So, what is behind the spread of anti-Semitic incidents at universities? Is it the result of raised awareness and better reporting, or has the politicisation of the issues around anti-Semitism on a national level sparked a new wave of discrimination? Or it is just that as the Holocaust becomes an ever more distant memory, there is an urgent need for better education?
“I’d like to think the students who write that stuff on t-shirts don’t really mean it,” says Dan Kosky, campaigns organiser at the Union of Jewish Students (UJS). “That's why we hold a lot of educational events on campus to explain what is and isn’t acceptable.”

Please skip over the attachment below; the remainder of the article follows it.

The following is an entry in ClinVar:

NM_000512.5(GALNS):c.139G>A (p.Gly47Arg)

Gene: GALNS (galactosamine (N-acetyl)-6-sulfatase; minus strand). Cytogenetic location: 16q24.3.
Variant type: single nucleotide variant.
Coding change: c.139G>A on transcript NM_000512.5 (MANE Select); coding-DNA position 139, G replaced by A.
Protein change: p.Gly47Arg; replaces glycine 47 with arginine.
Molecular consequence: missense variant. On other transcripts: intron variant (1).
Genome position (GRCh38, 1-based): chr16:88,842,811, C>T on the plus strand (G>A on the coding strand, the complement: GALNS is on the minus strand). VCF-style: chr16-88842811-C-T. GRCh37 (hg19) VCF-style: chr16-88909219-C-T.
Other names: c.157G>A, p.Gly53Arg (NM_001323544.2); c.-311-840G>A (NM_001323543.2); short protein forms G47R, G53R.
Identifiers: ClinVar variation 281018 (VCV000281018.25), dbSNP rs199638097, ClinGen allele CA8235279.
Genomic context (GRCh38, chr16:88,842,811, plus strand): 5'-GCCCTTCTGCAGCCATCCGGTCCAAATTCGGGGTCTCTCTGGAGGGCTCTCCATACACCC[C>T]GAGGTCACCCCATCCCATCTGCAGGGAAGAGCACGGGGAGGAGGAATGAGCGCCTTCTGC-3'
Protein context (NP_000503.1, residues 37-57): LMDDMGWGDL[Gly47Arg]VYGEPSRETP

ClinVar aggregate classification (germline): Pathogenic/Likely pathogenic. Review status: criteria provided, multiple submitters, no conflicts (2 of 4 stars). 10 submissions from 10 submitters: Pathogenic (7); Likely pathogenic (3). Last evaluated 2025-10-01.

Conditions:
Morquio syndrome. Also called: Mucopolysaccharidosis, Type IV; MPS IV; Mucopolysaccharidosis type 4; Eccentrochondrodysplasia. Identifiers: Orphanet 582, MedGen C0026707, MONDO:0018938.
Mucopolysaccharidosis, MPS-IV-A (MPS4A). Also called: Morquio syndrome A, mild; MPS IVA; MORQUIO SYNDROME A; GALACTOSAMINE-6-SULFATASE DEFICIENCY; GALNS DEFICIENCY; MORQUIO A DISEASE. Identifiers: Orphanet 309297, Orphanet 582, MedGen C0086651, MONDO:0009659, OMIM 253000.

According to experts, national political tensions over the issue are spilling over into campus politics and fuelling division. The Labour Party has been battling allegations of anti-Semitism since 2016, and the row is still ongoing. Labour leader Jeremy Corbyn has long been a supporter of Palestinian rights, and several Jewish MPs including former Labour member Luciana Berger have alleged incidents of anti-Semitic bullying in the party. Labour adopted the IHRA definition in full in September 2018, after a fierce internal debate around certain criteria relating to criticism of Israel. The Equality and Human Rights commission is now investigating Labour over the allegations of anti-Semitism.